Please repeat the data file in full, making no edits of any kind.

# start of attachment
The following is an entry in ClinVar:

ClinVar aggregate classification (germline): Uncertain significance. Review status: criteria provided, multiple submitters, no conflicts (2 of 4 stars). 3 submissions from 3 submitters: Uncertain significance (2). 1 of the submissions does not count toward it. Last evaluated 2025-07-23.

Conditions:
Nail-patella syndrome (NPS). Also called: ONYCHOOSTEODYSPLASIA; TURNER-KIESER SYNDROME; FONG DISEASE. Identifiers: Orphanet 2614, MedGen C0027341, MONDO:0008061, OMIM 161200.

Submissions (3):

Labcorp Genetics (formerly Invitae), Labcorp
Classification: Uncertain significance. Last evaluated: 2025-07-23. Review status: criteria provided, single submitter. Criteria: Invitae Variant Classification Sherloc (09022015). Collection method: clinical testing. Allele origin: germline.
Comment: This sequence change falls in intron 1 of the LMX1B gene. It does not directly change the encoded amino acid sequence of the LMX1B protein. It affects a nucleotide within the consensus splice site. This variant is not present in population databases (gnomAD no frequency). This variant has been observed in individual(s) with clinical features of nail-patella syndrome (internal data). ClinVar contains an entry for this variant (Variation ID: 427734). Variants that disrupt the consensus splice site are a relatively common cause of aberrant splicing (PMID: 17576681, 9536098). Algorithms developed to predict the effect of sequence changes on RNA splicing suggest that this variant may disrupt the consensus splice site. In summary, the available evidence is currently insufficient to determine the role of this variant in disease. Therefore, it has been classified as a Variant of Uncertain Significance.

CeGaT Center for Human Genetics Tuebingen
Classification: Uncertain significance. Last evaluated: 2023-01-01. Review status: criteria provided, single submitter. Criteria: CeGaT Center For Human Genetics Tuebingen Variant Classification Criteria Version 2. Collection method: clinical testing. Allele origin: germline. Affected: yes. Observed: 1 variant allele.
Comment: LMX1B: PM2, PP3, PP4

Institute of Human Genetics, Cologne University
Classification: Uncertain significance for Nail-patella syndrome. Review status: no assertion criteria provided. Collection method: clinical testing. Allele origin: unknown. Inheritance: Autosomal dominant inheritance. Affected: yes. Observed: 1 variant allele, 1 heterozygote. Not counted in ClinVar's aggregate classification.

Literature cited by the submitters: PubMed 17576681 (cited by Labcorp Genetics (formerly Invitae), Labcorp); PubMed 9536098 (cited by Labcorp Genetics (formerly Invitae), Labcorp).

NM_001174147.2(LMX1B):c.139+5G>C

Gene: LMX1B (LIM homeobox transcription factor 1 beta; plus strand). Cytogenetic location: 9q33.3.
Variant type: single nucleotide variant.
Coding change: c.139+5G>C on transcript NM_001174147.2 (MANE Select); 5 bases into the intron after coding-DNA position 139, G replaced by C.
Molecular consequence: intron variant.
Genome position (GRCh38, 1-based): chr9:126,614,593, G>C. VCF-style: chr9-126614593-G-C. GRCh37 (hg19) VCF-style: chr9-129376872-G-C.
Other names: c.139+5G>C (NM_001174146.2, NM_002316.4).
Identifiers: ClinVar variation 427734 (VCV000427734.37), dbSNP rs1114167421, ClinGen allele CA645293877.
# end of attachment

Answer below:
The following is an entry in ClinVar:

ClinVar aggregate classification (germline): Uncertain significance. Review status: criteria provided, multiple submitters, no conflicts (2 of 4 stars). 3 submissions from 3 submitters: Uncertain significance (2). 1 of the submissions does not count toward it. Last evaluated 2025-07-23.

Conditions:
Nail-patella syndrome (NPS). Also called: ONYCHOOSTEODYSPLASIA; TURNER-KIESER SYNDROME; FONG DISEASE. Identifiers: Orphanet 2614, MedGen C0027341, MONDO:0008061, OMIM 161200.

Submissions (3):

Labcorp Genetics (formerly Invitae), Labcorp
Classification: Uncertain significance. Last evaluated: 2025-07-23. Review status: criteria provided, single submitter. Criteria: Invitae Variant Classification Sherloc (09022015). Collection method: clinical testing. Allele origin: germline.
Comment: This sequence change falls in intron 1 of the LMX1B gene. It does not directly change the encoded amino acid sequence of the LMX1B protein. It affects a nucleotide within the consensus splice site. This variant is not present in population databases (gnomAD no frequency). This variant has been observed in individual(s) with clinical features of nail-patella syndrome (internal data). ClinVar contains an entry for this variant (Variation ID: 427734). Variants that disrupt the consensus splice site are a relatively common cause of aberrant splicing (PMID: 17576681, 9536098). Algorithms developed to predict the effect of sequence changes on RNA splicing suggest that this variant may disrupt the consensus splice site. In summary, the available evidence is currently insufficient to determine the role of this variant in disease. Therefore, it has been classified as a Variant of Uncertain Significance.

CeGaT Center for Human Genetics Tuebingen
Classification: Uncertain significance. Last evaluated: 2023-01-01. Review status: criteria provided, single submitter. Criteria: CeGaT Center For Human Genetics Tuebingen Variant Classification Criteria Version 2. Collection method: clinical testing. Allele origin: germline. Affected: yes. Observed: 1 variant allele.
Comment: LMX1B: PM2, PP3, PP4

Institute of Human Genetics, Cologne University
Classification: Uncertain significance for Nail-patella syndrome. Review status: no assertion criteria provided. Collection method: clinical testing. Allele origin: unknown. Inheritance: Autosomal dominant inheritance. Affected: yes. Observed: 1 variant allele, 1 heterozygote. Not counted in ClinVar's aggregate classification.

Literature cited by the submitters: PubMed 17576681 (cited by Labcorp Genetics (formerly Invitae), Labcorp); PubMed 9536098 (cited by Labcorp Genetics (formerly Invitae), Labcorp).

NM_001174147.2(LMX1B):c.139+5G>C

Gene: LMX1B (LIM homeobox transcription factor 1 beta; plus strand). Cytogenetic location: 9q33.3.
Variant type: single nucleotide variant.
Coding change: c.139+5G>C on transcript NM_001174147.2 (MANE Select); 5 bases into the intron after coding-DNA position 139, G replaced by C.
Molecular consequence: intron variant.
Genome position (GRCh38, 1-based): chr9:126,614,593, G>C. VCF-style: chr9-126614593-G-C. GRCh37 (hg19) VCF-style: chr9-129376872-G-C.
Other names: c.139+5G>C (NM_001174146.2, NM_002316.4).
Identifiers: ClinVar variation 427734 (VCV000427734.37), dbSNP rs1114167421, ClinGen allele CA645293877.